Imaduddin was a lecturer in electrical engineering at the Bandung Institute of Technology. He was also an Islamic preacher. So in the 1960s and 1970s he was unusual: a man of science, one of the few in independent Indonesia, and at the same time a dedicated man of the faith. He could draw the student crowds to the Salman mosque in the grounds of the Bandung Institute.
He worried the authorities. And when, on the last day of 1979, I went to Bandung to see him, driving up through the afternoon along the crowded smoky road from coastal Jakarta to the cooler plateau where Bandung was, I found that he was a man more or less on the run. He had not long before finished fourteen months in jail as a political prisoner. He still had his little staff house at the Bandung Institute, but he was not allowed to lecture there. And though he was still being defiant, giving his courses in Islamic “mental training” to small groups of middle-class young people—holiday groups, really—he was, at the age of forty-eight, getting ready to go abroad.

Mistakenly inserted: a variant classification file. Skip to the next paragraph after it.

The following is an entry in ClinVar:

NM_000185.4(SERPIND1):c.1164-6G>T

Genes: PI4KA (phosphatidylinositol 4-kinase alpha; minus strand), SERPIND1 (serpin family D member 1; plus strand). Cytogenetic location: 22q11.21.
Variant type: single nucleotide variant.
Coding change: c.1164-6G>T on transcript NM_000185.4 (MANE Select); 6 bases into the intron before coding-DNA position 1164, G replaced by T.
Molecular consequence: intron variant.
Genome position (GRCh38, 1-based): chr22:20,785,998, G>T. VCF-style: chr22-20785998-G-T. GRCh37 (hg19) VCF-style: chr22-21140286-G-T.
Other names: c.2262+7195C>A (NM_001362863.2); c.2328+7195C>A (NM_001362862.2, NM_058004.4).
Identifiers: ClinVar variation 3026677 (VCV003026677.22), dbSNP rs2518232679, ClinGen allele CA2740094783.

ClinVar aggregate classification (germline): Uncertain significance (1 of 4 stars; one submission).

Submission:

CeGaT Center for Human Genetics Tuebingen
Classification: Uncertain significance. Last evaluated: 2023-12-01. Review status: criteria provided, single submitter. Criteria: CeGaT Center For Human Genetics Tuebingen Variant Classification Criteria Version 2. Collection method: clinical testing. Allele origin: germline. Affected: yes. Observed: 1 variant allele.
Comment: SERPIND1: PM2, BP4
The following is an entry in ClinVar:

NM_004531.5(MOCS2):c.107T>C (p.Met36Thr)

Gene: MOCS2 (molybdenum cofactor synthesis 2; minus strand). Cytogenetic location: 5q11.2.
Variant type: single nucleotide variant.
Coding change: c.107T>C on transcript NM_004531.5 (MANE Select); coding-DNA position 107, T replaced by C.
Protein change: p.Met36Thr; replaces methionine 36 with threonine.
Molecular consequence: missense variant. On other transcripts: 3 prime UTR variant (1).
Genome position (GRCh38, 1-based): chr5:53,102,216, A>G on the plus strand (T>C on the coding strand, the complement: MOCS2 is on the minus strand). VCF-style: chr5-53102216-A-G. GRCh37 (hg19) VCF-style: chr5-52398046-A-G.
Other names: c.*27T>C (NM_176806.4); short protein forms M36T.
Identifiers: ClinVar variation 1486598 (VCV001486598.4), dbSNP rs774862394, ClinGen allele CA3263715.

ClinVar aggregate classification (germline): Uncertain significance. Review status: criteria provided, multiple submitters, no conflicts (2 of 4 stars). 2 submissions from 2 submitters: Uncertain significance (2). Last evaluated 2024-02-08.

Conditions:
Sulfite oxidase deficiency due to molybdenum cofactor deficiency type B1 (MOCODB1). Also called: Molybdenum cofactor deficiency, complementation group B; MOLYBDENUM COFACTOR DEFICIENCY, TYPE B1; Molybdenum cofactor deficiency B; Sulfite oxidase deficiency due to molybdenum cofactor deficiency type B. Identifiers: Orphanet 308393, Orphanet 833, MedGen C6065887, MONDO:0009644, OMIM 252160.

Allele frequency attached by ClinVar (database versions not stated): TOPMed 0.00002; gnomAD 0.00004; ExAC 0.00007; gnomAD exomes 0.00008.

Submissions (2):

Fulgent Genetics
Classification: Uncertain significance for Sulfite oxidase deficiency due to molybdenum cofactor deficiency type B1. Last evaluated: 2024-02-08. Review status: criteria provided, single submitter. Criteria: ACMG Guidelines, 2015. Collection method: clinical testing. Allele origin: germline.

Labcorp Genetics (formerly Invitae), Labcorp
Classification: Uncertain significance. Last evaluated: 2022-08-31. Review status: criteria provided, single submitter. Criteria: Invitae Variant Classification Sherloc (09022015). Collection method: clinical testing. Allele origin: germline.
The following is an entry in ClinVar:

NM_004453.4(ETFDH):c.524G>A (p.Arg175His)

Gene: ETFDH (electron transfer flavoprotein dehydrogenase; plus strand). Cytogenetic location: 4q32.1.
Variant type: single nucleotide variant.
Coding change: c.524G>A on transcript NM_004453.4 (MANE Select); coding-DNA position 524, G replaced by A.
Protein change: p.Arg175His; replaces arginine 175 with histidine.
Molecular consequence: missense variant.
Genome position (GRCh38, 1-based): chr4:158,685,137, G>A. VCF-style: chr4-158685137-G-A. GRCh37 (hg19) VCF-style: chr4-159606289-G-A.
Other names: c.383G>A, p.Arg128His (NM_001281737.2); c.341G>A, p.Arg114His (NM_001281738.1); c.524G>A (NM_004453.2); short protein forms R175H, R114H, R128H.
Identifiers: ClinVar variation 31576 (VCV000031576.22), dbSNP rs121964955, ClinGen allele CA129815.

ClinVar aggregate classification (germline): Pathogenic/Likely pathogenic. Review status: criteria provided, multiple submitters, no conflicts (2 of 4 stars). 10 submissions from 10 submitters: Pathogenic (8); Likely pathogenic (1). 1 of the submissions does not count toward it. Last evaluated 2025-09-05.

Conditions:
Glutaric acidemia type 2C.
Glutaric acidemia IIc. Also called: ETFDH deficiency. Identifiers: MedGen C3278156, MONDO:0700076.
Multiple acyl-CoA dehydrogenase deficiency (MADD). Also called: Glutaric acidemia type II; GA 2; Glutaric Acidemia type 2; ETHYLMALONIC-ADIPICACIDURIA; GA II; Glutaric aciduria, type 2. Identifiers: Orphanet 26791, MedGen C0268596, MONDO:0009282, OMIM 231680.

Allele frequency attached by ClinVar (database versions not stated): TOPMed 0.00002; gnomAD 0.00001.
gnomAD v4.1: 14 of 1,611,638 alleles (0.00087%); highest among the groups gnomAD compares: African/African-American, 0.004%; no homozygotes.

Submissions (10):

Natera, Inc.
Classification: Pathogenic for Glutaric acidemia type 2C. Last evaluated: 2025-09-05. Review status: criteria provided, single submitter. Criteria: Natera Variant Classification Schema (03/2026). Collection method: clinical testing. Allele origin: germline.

He was to spend many years abroad. But then his fortunes changed. Going back to Indonesia more than fifteen years after that meeting with him in Bandung, I found that Imaduddin had money and was famous. He had an Islamic Friday morning television program. He had a Mercedes and a driver, a reasonable house in a reasonable part of Jakarta, and he was talking of moving to something a little better. The very mixture of science and Islam that had made him suspect to the authorities in the late 1970s now made him desirable, the model of the Indonesian new man, and had taken him up to the heights, had taken him very nearly to the fount of power.
He had become close to B.J. Habibie, the minister for research and technology; and Habibie was closer than anyone else in the government to President Suharto, who had ruled for thirty years and was generally presented as the father of the nation.
Habibie was an aeronautical man and his admirers said he was a prodigy. He was a man with a grand idea. It was that Indonesia should under his guidance build, or at any rate design, its own airplanes. The idea behind the idea—as I had read in some newspapers—was that such a venture wouldn’t only deliver airplanes. It would also give many thousands of people a high and varied technological training; out of this would come an Indonesian industrial revolution. Over nineteen years almost a billion and half dollars—according to the Wall Street Journal—had been given to Habibie’s aerospace organization. One kind of airplane had been built, the CN-235, in collaboration with a Spanish company; it hadn’t been commercially successful. But now something more exciting was about to fly, the N-250, a fifty-seat commuter turboprop, wholly designed by Habibie’s organization.
The aircraft …